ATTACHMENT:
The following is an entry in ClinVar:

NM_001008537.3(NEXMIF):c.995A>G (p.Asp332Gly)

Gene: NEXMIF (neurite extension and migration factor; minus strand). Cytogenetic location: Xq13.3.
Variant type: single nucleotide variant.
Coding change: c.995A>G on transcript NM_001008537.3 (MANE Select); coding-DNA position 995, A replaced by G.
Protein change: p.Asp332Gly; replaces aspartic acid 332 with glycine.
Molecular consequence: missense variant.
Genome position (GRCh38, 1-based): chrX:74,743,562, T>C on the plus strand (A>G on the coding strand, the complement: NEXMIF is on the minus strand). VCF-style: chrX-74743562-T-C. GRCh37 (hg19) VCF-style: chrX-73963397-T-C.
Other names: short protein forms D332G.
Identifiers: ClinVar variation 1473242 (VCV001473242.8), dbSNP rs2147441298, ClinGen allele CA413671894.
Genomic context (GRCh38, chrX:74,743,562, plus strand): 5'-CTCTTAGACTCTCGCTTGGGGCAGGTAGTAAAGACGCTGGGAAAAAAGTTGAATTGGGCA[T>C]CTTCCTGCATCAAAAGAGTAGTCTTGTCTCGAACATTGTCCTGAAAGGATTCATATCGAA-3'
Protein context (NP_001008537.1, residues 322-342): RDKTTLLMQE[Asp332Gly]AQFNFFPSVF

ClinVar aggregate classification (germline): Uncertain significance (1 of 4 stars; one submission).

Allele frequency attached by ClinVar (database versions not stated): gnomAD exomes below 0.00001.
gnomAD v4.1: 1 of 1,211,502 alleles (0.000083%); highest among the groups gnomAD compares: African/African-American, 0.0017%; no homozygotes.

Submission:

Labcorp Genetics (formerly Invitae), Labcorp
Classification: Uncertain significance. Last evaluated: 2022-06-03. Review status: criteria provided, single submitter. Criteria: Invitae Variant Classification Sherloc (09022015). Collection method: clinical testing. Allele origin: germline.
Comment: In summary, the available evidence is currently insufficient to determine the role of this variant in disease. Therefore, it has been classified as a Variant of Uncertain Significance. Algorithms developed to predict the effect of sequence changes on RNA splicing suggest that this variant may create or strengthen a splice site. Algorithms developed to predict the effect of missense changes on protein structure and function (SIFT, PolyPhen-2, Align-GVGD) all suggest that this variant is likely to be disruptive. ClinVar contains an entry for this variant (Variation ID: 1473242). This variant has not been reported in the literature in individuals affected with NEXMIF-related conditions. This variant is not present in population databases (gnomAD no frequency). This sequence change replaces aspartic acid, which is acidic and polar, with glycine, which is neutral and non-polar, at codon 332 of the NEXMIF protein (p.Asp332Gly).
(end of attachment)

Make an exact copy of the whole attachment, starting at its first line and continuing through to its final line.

The following is an entry in ClinVar:

NM_001008537.3(NEXMIF):c.995A>G (p.Asp332Gly)

Gene: NEXMIF (neurite extension and migration factor; minus strand). Cytogenetic location: Xq13.3.
Variant type: single nucleotide variant.
Coding change: c.995A>G on transcript NM_001008537.3 (MANE Select); coding-DNA position 995, A replaced by G.
Protein change: p.Asp332Gly; replaces aspartic acid 332 with glycine.
Molecular consequence: missense variant.
Genome position (GRCh38, 1-based): chrX:74,743,562, T>C on the plus strand (A>G on the coding strand, the complement: NEXMIF is on the minus strand). VCF-style: chrX-74743562-T-C. GRCh37 (hg19) VCF-style: chrX-73963397-T-C.
Other names: short protein forms D332G.
Identifiers: ClinVar variation 1473242 (VCV001473242.8), dbSNP rs2147441298, ClinGen allele CA413671894.
Genomic context (GRCh38, chrX:74,743,562, plus strand): 5'-CTCTTAGACTCTCGCTTGGGGCAGGTAGTAAAGACGCTGGGAAAAAAGTTGAATTGGGCA[T>C]CTTCCTGCATCAAAAGAGTAGTCTTGTCTCGAACATTGTCCTGAAAGGATTCATATCGAA-3'
Protein context (NP_001008537.1, residues 322-342): RDKTTLLMQE[Asp332Gly]AQFNFFPSVF

ClinVar aggregate classification (germline): Uncertain significance (1 of 4 stars; one submission).

Allele frequency attached by ClinVar (database versions not stated): gnomAD exomes below 0.00001.
gnomAD v4.1: 1 of 1,211,502 alleles (0.000083%); highest among the groups gnomAD compares: African/African-American, 0.0017%; no homozygotes.

Submission:

Labcorp Genetics (formerly Invitae), Labcorp
Classification: Uncertain significance. Last evaluated: 2022-06-03. Review status: criteria provided, single submitter. Criteria: Invitae Variant Classification Sherloc (09022015). Collection method: clinical testing. Allele origin: germline.
Comment: In summary, the available evidence is currently insufficient to determine the role of this variant in disease. Therefore, it has been classified as a Variant of Uncertain Significance. Algorithms developed to predict the effect of sequence changes on RNA splicing suggest that this variant may create or strengthen a splice site. Algorithms developed to predict the effect of missense changes on protein structure and function (SIFT, PolyPhen-2, Align-GVGD) all suggest that this variant is likely to be disruptive. ClinVar contains an entry for this variant (Variation ID: 1473242). This variant has not been reported in the literature in individuals affected with NEXMIF-related conditions. This variant is not present in population databases (gnomAD no frequency). This sequence change replaces aspartic acid, which is acidic and polar, with glycine, which is neutral and non-polar, at codon 332 of the NEXMIF protein (p.Asp332Gly).